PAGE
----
In March of 2012, at age 45, Wanda was diagnosed with Stage III, Grade III triple negative breast cancer. To be frank, this is about the worst primary early stage diagnosis a woman can get. Triple negative means that there is no known “fueling agent” (hormones or proteins) that causes the cancer to grow. It just grows on its own. Additionally, Grade III means not only does it grow on its own, it also grows very, very fast.
Wanda underwent neoadjuvant (before surgery) chemotherapy and then had a single mastectomy. Additionally, she underwent radiation, staying at an American Cancer Society’s Hope Lodge during the week so she wouldn’t have to drive the 115 miles each way for a five minute radiation session. Kudos to the ACS for providing real help during a challenging time.
Following her year of treatment, Wanda and her family started to move again. In September 2013, they came to my area to manage a local pumpkin patch as they had done the year before. I didn’t know Wanda in 2012, but after meeting in an online group, she and I made it a point to meet when she was back in the area and became instant friends.
While Wanda was in California, she developed a small bump on her arm. It got bigger very quickly. She and her husband cancelled their plans to manage the Christmas tree farm and headed down to Arizona where they had planned to winter. Wanda got into a doctor’s office rather quickly and in December, had surgery to remove the arm lump. The biopsy showed it was a breast cancer skin metastasis.
Further scans revealed that Wanda had cancer pretty much everywhere. Liver, lungs, lymph nodes, bones, skin … none of it good.
If there can be one “good” thing about triple negative cancer it's that it often responds very well to treatments. Wanda started a different chemotherapy treatment, but ended up in the hospital, close to death, due to blood clots from her port surgery. She continued on chemo using what’s known as a PICC line. Her entire arm bruised as a result of that PICC line, making Wanda a scary looking woman. She felt ugly. People started to avoid her. Because her chemo didn’t cause hair loss, no one associated her with having cancer, but with that nasty looking arm, people must have thought she was on drugs or something.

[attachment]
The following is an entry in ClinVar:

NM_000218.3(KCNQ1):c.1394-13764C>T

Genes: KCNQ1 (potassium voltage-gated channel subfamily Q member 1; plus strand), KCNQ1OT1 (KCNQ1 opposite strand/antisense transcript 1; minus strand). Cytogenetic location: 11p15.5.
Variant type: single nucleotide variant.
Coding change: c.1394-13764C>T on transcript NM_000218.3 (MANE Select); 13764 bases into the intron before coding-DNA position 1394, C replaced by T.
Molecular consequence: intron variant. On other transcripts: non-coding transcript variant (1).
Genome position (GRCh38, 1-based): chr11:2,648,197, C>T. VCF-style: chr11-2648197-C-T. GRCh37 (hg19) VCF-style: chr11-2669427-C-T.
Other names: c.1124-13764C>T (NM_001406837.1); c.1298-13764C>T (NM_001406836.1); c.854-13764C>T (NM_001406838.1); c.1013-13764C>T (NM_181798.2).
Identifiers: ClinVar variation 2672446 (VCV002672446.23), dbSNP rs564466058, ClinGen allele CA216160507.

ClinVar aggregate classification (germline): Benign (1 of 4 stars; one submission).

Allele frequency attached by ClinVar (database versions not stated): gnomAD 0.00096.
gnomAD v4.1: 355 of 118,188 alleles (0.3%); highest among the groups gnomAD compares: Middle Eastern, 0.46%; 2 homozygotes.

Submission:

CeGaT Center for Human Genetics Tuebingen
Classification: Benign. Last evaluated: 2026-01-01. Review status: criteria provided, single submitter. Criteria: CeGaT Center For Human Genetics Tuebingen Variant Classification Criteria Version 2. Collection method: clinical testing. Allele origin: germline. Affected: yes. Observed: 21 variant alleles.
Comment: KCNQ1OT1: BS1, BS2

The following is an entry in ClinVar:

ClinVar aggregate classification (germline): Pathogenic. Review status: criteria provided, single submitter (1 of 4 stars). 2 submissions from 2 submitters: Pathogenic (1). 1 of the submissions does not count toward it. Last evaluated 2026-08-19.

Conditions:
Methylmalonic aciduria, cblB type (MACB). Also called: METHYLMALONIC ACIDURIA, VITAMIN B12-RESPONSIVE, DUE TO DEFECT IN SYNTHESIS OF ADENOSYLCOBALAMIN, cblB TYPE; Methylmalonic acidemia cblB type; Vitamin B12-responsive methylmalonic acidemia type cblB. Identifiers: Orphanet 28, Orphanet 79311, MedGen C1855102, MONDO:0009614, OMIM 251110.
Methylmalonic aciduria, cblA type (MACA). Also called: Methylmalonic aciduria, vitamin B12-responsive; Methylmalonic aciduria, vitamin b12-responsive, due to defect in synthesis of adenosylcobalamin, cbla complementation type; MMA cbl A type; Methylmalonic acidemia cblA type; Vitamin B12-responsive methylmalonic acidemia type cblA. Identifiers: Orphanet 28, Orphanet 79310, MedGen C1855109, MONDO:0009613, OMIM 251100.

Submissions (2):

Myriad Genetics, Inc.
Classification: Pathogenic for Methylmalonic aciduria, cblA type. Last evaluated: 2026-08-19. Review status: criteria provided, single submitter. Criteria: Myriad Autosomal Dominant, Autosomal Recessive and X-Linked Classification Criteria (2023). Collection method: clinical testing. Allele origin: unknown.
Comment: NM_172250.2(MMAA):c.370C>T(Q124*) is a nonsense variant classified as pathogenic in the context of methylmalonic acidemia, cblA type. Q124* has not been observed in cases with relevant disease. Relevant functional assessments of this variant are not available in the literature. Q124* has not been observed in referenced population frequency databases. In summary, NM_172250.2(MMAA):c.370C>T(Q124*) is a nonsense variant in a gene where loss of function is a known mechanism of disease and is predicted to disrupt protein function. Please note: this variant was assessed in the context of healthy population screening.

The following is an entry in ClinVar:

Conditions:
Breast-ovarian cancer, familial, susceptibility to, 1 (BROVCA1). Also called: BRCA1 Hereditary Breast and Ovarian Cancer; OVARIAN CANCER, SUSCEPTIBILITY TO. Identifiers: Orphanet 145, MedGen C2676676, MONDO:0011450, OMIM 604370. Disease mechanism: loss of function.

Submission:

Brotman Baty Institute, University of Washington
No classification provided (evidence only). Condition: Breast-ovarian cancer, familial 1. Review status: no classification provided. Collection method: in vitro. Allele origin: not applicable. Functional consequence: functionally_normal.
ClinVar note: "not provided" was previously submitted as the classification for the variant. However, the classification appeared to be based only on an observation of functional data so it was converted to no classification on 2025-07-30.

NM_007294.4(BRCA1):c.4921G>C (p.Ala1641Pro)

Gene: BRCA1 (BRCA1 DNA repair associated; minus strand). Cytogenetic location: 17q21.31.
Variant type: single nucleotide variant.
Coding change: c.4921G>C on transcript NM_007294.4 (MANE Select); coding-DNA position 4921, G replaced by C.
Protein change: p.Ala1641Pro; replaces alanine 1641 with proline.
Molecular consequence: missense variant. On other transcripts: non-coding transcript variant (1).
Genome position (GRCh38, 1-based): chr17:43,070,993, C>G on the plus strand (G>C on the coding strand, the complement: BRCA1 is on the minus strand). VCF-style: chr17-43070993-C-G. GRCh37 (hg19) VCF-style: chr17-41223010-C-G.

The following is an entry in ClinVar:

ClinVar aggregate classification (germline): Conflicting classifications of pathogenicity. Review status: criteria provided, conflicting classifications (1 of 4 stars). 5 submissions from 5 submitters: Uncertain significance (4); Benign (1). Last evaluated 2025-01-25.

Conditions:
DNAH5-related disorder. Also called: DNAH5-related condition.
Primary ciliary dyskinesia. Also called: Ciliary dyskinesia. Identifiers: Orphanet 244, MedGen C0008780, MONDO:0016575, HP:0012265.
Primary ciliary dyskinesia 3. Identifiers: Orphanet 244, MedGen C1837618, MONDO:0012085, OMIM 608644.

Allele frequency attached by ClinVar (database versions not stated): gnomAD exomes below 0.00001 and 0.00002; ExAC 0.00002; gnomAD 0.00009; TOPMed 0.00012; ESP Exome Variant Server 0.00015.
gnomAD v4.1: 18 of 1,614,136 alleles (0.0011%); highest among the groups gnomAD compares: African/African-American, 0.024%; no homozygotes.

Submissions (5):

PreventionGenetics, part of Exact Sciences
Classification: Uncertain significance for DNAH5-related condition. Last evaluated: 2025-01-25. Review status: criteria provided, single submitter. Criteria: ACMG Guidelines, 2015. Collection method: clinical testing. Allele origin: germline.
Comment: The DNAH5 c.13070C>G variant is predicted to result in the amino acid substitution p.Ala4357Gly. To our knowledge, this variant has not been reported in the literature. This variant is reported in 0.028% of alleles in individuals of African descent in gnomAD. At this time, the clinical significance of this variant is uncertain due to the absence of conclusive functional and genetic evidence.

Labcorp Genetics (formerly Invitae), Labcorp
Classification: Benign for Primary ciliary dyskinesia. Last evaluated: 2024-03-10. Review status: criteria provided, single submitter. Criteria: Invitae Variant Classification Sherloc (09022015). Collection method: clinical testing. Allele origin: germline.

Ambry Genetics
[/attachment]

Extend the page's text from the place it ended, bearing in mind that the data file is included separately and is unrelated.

Her clotting issue was brought under control and she continued on her chemotherapy regime. One of the chemos consistently brought her blood counts down, so they were often delayed to every four or five weeks instead of every three. However, it all seemed to be worthwhile when her July scans revealed a massive reduction in all her tumors (many of them completely gone) and the magical word, “remission” was used.
Wanda and her husband started to put together a plan to get themselves reconnected to the RV world they had pretty much left behind. With her oncologist’s permission, they moved about four hours away from her treatment center, with a plan on how/when to continue her treatments. It took some organization, but their move happened just last month.
Then cancer reared its ugly head again. New scans showed some small growth, so one chemo was dropped and the other was adjusted. After one session of that chemo, Wanda found herself dazed and confused. Literally. Her platelets dropped to a dangerous level, her hemoglobin was low and she was in incredible pain and couldn’t breathe due to extreme chest compression. She went to an emergency room and was admitted with low platelets and low hemoglobin, but with pneumonia as well. To add insult to injury, she had an immediate allergic reaction to the platelet infusion and things ground to a halt as things were figured out. Fortunately, the reaction wasn’t life-threatening and once they used some pre-meds for infusions, she was able to receive another platelet transfusion.
Wanda is still in the hospital. She’s doing much better and she can now breathe. Her medical team is putting together a new plan for her cancer treatment.
At one point, Wanda put it simply, “I just want this to be over.” It was such a struggle for her to get necessary air to breathe and for a brief period of time, Wanda wanted to throw in the towel, admitting defeat. Of course, she is quite glad that others didn’t feel that way and that she’s not at the end of her options yet.
There’s nothing “pretty in pink” about the disease invading Wanda’s body. There’s nothing attractive, cute or sexy about it. Her story is a horror show reality that has no entertainment value. Her story is the one people want to turn away from, yet are drawn to at the same time.
Her story will most likely be a short one because of lack of knowledge on what to do with this disease. Metastatic disease is not curable and in many cases, it’s not treatable for very long. I continue to hope that Wanda’s Story will be an exception.